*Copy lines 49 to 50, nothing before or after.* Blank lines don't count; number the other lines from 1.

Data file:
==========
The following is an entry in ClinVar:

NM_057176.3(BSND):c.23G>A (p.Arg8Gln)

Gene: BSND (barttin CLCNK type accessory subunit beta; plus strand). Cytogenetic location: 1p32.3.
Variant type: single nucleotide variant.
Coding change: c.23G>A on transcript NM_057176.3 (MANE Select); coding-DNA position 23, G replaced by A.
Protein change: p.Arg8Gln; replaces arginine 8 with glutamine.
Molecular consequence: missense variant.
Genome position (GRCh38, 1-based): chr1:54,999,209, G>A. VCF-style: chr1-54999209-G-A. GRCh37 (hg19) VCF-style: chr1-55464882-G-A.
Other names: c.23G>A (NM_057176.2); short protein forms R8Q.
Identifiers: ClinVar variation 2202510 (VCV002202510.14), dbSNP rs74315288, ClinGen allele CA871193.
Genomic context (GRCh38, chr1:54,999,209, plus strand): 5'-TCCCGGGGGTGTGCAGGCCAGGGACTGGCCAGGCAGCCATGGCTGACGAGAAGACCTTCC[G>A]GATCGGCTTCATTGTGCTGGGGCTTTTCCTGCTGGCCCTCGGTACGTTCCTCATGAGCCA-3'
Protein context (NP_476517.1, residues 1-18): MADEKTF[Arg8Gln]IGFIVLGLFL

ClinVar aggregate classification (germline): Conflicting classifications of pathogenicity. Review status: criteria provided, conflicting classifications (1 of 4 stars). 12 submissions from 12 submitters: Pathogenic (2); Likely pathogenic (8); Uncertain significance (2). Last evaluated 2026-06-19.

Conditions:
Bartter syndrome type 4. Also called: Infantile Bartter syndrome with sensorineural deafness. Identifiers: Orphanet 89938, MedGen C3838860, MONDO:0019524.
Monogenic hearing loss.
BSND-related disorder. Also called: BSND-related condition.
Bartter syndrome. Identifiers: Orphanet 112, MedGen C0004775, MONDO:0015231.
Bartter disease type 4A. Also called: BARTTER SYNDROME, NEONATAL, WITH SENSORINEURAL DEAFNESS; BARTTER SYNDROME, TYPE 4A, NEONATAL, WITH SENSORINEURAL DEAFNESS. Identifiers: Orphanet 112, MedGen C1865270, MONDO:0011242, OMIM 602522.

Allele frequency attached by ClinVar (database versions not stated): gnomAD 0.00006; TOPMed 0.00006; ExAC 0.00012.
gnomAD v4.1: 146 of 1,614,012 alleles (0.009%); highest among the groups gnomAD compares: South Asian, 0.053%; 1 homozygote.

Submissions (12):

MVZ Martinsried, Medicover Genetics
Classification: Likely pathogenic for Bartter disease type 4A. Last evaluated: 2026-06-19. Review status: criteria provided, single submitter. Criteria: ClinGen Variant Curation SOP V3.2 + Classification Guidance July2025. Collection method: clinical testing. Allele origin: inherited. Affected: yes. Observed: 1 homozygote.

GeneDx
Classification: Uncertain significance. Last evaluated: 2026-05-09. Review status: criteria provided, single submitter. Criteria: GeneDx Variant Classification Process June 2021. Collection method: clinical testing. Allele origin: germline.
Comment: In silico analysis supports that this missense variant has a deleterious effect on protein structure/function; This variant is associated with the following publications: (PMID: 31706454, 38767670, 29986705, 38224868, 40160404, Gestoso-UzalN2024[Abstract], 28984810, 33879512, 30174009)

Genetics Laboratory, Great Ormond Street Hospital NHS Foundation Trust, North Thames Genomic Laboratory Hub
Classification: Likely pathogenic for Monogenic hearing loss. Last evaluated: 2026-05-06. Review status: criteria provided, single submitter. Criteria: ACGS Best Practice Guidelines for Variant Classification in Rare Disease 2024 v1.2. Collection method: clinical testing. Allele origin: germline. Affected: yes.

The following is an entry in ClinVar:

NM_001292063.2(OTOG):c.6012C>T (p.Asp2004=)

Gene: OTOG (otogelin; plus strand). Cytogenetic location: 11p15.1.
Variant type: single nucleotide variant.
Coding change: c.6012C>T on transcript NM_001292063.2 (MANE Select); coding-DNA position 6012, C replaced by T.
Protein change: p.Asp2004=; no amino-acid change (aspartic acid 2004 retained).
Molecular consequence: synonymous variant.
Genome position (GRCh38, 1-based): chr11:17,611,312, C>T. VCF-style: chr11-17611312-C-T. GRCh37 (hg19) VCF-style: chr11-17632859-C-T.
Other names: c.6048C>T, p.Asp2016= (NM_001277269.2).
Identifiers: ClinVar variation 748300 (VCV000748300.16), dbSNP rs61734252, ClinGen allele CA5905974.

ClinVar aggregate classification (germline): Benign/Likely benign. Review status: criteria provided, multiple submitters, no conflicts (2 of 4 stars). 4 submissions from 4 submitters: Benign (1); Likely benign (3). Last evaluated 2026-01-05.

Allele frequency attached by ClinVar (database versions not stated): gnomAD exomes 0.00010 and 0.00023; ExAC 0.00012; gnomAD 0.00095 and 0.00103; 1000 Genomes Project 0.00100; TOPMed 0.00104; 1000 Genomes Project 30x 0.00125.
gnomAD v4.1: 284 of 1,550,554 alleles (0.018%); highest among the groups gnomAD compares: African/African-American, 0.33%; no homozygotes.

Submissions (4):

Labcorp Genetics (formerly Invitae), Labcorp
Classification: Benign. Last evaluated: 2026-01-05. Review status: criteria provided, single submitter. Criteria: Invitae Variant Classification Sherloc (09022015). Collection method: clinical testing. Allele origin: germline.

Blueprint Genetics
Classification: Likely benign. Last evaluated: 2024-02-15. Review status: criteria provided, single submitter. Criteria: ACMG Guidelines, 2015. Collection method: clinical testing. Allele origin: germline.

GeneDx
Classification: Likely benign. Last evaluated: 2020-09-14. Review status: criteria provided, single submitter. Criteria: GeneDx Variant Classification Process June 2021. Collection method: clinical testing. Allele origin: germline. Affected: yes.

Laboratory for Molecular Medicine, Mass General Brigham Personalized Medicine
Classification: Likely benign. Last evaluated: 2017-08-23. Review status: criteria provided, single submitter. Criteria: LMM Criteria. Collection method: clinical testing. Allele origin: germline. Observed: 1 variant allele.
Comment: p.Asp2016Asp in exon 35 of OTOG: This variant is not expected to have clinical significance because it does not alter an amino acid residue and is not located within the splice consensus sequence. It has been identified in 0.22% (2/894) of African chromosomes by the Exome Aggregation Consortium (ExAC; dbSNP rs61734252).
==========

Classification: Likely benign. Last evaluated: 2020-09-14. Review status: criteria provided, single submitter. Criteria: GeneDx Variant Classification Process June 2021. Collection method: clinical testing. Allele origin: germline. Affected: yes.

Laboratory for Molecular Medicine, Mass General Brigham Personalized Medicine